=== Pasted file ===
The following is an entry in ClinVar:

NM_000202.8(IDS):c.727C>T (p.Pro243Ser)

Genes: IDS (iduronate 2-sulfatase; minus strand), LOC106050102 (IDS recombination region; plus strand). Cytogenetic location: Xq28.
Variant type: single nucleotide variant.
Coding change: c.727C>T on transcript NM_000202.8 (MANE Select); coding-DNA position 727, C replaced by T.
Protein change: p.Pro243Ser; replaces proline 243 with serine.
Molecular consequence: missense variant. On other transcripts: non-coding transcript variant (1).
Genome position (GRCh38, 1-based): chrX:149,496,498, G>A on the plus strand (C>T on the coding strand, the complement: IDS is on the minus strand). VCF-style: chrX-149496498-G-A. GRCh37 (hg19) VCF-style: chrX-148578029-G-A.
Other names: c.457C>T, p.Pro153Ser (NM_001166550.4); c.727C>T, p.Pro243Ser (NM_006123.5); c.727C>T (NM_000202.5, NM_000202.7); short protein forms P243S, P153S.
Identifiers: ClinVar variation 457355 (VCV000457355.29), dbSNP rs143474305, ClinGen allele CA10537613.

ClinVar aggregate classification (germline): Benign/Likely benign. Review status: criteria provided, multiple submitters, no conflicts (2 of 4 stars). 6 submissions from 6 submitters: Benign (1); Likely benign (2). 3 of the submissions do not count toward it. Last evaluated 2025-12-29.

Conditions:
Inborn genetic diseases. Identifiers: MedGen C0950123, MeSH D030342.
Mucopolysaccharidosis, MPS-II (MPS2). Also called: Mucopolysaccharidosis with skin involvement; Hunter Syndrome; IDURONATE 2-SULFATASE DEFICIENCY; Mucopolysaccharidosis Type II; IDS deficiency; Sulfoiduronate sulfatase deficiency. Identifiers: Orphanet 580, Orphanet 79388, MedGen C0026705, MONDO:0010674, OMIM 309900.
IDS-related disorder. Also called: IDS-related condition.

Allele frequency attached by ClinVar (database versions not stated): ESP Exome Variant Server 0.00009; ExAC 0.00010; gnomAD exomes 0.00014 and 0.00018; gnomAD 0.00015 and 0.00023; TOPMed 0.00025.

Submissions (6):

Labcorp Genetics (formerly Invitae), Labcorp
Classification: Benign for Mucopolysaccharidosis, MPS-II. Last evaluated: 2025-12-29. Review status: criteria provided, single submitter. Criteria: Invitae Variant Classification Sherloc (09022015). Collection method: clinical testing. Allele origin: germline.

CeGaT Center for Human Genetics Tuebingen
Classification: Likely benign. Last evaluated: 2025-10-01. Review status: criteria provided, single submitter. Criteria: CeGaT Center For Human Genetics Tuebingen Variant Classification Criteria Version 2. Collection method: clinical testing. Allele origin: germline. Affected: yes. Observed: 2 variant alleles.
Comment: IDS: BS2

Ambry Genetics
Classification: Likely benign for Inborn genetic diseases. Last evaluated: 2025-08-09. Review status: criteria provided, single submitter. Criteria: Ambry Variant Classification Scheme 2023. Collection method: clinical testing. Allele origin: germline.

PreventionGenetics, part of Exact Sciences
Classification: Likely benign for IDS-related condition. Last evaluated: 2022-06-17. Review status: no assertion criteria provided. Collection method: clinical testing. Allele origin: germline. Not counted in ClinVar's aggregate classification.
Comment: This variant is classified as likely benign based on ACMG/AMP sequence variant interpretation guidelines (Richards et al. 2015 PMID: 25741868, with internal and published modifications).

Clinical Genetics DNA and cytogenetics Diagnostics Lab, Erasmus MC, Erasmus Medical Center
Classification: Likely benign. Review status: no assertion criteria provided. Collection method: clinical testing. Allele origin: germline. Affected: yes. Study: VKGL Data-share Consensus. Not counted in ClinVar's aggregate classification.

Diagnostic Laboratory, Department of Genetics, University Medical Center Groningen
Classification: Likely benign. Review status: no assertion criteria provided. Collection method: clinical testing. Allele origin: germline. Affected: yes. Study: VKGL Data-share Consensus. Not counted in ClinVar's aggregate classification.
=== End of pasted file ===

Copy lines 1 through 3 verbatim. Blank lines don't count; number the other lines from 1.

The following is an entry in ClinVar:

NM_000202.8(IDS):c.727C>T (p.Pro243Ser)

Genes: IDS (iduronate 2-sulfatase; minus strand), LOC106050102 (IDS recombination region; plus strand). Cytogenetic location: Xq28.